• CERC shall regulate the tariff of generating company, if such generating company enters into or otherwise have a composite scheme for generation and sale of electricity in more than one State, i.e. where more than 10% power sold outside State.

However, the NTP, 2016 provides that the CERC and SERC shall be guided by the tariff policy in discharging their functions including framing the regulations. There is no binding mandate under the NTP, 2016, which means that there is a wide leeway is available to the regulators in this regard.

Key Takeaways

The changes proposed in the policy can have positive impact on sectors such as renewable energy. However, as highlighted above the NTP, 2016 is a non-binding policy document. Therefore, the assessment of the impact of the changes will ultimately depend on the actual implementation of the said amendments by the various States.

Impact of the WTO Panel Ruling on the Solar Mission of India

This post briefly discusses the WTO ruling in a case initiated by the United States against India in relation to domestic content requirements for solar cells and modules under certain specific phases of the Jawaharlal Nehru National Solar Mission (“Mission”) . 

I. WTO Ruling

United States had filed a panel request on 6th February 2013, against the domestic content requirements for solar cells and modules in Phase I (Batches I and II) of the Mission. On 10 February 2014, the United States requested supplementary consultations concerning certain measures of India relating to domestic content requirements under the Phase II (Batch I) of the Mission for solar cells and solar modules.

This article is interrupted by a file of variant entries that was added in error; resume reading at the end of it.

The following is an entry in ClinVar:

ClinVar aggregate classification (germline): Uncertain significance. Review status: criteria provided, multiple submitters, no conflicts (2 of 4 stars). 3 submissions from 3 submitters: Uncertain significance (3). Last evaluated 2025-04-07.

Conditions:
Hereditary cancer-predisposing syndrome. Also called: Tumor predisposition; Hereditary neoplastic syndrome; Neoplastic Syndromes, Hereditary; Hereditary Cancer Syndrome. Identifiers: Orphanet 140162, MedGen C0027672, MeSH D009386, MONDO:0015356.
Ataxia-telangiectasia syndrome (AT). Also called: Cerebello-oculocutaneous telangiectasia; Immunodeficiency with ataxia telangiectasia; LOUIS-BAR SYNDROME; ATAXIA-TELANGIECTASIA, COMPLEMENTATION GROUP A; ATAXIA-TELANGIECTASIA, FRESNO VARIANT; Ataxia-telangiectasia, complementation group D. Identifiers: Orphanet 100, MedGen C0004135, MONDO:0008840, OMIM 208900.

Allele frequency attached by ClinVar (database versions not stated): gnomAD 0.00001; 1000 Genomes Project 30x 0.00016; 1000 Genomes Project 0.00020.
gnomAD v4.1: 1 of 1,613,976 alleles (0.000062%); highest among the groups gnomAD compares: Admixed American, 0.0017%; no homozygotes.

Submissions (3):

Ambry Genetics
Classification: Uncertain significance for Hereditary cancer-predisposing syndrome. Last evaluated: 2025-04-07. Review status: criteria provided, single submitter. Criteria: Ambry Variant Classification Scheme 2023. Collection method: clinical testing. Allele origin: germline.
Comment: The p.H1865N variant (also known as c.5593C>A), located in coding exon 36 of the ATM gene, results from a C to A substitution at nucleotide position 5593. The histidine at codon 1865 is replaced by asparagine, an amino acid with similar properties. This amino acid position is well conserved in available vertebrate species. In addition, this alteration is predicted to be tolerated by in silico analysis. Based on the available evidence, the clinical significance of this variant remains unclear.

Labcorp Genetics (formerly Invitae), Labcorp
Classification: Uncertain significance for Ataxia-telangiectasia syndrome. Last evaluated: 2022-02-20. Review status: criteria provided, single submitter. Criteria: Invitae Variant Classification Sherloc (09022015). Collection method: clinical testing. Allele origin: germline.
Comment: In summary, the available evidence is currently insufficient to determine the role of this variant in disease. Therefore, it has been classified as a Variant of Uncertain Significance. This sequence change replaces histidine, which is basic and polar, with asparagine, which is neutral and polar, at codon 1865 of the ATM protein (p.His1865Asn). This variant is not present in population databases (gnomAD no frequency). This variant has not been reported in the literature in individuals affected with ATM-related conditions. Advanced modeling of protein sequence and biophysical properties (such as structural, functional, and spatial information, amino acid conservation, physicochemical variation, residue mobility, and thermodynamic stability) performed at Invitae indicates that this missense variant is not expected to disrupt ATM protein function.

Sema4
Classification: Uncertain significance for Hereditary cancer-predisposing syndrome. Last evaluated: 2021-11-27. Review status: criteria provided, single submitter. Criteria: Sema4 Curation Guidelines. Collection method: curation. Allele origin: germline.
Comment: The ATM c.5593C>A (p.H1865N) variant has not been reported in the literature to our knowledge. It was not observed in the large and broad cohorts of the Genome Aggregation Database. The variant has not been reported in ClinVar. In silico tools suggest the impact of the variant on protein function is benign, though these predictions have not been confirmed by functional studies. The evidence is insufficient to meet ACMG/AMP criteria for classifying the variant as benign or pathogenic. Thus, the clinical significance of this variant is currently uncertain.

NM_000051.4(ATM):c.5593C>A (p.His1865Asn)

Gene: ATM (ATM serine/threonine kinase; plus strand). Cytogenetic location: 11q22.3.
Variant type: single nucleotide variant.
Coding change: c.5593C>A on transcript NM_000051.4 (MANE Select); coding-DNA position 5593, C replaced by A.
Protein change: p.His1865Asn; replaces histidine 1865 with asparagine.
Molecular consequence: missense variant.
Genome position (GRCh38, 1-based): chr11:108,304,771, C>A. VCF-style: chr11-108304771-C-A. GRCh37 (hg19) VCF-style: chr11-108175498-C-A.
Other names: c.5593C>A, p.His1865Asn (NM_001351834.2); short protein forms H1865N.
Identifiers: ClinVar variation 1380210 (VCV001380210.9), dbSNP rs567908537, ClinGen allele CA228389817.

The main crux of the argument advanced by the United States was that the local content requirements mandated under the Mission applied different conditions to domestic cells and modules than the imported cells and modules to the detriment of the latter. Under the said Phases of the Mission, the Government was to enter into power purchase agreement with selected solar power developer’s contingent on their agreement to use domestically produced solar cells and modules. Therefore, United States argued that this requirement accorded less favorable treatment to the imported cells and modules than to the like modules and cells of Indian origin. Hence, India violated its national treatment obligations.

In its defence, India argued that the:

  1. solar cells and modules of Indian origin are integral part of solar electricity generation, which is procured by the Government (and not used for commercial resale) and therefore, derogation to national treatment obligations under Article III:8(a) is applicable
  2. local content requirement was covered under the exception of Article XX (j) of GATT 1994. India argued that it lacked domestic manufacturing capacity of solar cells and modules, and was dependent on imported cells and modules, which meant that the said products were in ‘general or local short supply’, and therefore the domestic content requirements were justified under Article XX (j) of GATT 1994; and